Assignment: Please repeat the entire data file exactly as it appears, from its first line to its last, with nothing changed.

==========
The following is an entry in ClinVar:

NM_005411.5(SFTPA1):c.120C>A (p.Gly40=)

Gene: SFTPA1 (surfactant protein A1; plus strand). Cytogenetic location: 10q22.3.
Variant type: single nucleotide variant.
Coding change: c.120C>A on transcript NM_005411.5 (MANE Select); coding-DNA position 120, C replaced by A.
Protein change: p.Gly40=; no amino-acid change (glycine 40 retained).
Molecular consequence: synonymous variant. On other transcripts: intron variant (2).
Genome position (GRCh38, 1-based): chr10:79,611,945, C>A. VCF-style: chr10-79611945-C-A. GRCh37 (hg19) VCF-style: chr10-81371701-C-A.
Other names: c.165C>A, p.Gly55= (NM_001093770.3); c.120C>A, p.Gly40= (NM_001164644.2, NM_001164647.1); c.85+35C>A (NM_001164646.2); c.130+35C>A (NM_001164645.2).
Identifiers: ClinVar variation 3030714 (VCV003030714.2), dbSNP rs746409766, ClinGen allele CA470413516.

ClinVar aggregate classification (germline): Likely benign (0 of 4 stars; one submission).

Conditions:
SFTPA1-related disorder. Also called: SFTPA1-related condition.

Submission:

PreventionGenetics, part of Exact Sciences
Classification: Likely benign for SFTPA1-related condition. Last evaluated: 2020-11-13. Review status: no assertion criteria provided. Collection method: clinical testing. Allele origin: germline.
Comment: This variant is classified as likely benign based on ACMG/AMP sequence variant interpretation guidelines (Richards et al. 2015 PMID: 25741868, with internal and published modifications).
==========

The following is an entry in ClinVar:

NM_005411.5(SFTPA1):c.120C>A (p.Gly40=)

Gene: SFTPA1 (surfactant protein A1; plus strand). Cytogenetic location: 10q22.3.
Variant type: single nucleotide variant.
Coding change: c.120C>A on transcript NM_005411.5 (MANE Select); coding-DNA position 120, C replaced by A.
Protein change: p.Gly40=; no amino-acid change (glycine 40 retained).
Molecular consequence: synonymous variant. On other transcripts: intron variant (2).
Genome position (GRCh38, 1-based): chr10:79,611,945, C>A. VCF-style: chr10-79611945-C-A. GRCh37 (hg19) VCF-style: chr10-81371701-C-A.
Other names: c.165C>A, p.Gly55= (NM_001093770.3); c.120C>A, p.Gly40= (NM_001164644.2, NM_001164647.1); c.85+35C>A (NM_001164646.2); c.130+35C>A (NM_001164645.2).
Identifiers: ClinVar variation 3030714 (VCV003030714.2), dbSNP rs746409766, ClinGen allele CA470413516.

ClinVar aggregate classification (germline): Likely benign (0 of 4 stars; one submission).

Conditions:
SFTPA1-related disorder. Also called: SFTPA1-related condition.

Submission:

PreventionGenetics, part of Exact Sciences
Classification: Likely benign for SFTPA1-related condition. Last evaluated: 2020-11-13. Review status: no assertion criteria provided. Collection method: clinical testing. Allele origin: germline.
Comment: This variant is classified as likely benign based on ACMG/AMP sequence variant interpretation guidelines (Richards et al. 2015 PMID: 25741868, with internal and published modifications).